01 November 2008

Mass Transit Consequences

I am a big fan of mass-transit. I would love to see the city lay some light rail, and the streetcar seems to be a pretty cool idea. I know it is considered one of those "city" ideas, but I never understood why folks in the 'burbs would not be more behind it. Being able to take light rail to and from work seems like a brilliant idea to me. I spent 3 months working in Osaka, Japan, and using the subway to commute is one of my favorite memories. Now obviously Cincinnati is a smaller city, but I still like the idea.

Here is the kind of post that might be the source of some of the fear. Stephen Dubner (co-writer of Freakonomics) posted about some unintended consequences on the Freakonomics blog. He is blogging about an article in Riverfront Times.

His conclusion:

If the incoming President can find the money, there will surely be renewed efforts to expand public transit in a lot of cities.

There are obvious gains: environmental, less road congestion, fewer accidents, etc. But if St. Louis’s experience is at all indicative, there might also be at least one unintended consequence worth thinking about.

It is interesting to read some of the comments posted on this. I think Public Policy is often implemented without sufficient consideration of unintended consequences, but to use this as a rationale to not implement better mass transit misses out on a ton of positives, imho.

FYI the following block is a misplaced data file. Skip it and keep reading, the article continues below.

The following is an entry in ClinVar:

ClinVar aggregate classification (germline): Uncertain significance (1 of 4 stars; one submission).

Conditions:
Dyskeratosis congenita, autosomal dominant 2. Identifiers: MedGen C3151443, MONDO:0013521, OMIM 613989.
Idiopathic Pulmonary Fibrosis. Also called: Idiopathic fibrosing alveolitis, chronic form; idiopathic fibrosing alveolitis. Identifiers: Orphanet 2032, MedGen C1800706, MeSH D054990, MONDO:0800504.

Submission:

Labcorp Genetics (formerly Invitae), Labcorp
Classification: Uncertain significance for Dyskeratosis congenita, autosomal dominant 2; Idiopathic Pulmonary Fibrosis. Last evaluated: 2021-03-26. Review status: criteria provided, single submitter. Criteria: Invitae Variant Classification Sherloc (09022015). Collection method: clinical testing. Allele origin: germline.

What are your thoughts?

4 comments:

Quim said...

Require teenagers to have a note from parents or work before allowing them on the bus.
The shops could require a minimum sale upon entering the store. No reason to shop in stores nowadays, anyways. Do your research online, call the stores for prices & once you make your decision, go.
heck, just lock up everybody under 18.
ok, that's probably not practical.

CityKin said...

Everyone is so afraid of teenagers and having places they can gather.

DP said...

In DC, when they built the MetroRail system, the Georgetown neighborhood sucessfully fought the location of a stop in their community. They didn't want "those people" coming to their neighborhood. Now the Orange Line runs, with no stop, directly beneath one of the biggest traffic nightmares in the city.

Have we asked the good folks in Kenwood what they think about light rail up 71?

gerard said...

First of all, the increase in crime is anecdotal at best. Second, assuming it were true, the solution to the family breakdown kids with idle hands and the crime that results is not to avoid public transit. That's just segregating neighborhoods. Hell, we might as well just build a wall around poor areas. Then they won't be able to go anywhere at all.